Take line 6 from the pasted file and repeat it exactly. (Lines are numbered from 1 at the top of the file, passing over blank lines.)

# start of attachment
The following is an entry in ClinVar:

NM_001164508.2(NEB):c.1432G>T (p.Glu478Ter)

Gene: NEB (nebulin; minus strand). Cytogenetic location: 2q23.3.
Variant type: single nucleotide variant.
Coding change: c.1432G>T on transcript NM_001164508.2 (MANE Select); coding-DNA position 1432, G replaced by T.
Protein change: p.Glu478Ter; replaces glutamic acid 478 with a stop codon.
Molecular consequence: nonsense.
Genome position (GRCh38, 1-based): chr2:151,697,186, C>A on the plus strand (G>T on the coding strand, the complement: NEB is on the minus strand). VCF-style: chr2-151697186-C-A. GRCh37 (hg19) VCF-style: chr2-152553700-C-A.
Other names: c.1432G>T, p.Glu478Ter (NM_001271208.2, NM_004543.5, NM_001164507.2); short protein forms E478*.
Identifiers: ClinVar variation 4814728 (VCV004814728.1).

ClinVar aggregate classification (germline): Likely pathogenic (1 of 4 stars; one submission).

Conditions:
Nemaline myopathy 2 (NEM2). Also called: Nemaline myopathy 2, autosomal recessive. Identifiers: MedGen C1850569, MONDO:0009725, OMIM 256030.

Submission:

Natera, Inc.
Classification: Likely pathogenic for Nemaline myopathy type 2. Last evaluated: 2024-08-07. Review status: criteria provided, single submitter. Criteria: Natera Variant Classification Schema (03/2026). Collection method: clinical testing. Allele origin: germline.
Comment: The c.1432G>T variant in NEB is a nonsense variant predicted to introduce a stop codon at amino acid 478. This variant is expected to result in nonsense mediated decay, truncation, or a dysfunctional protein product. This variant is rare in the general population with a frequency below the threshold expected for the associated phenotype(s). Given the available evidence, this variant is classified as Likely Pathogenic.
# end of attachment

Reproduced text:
Protein change: p.Glu478Ter; replaces glutamic acid 478 with a stop codon.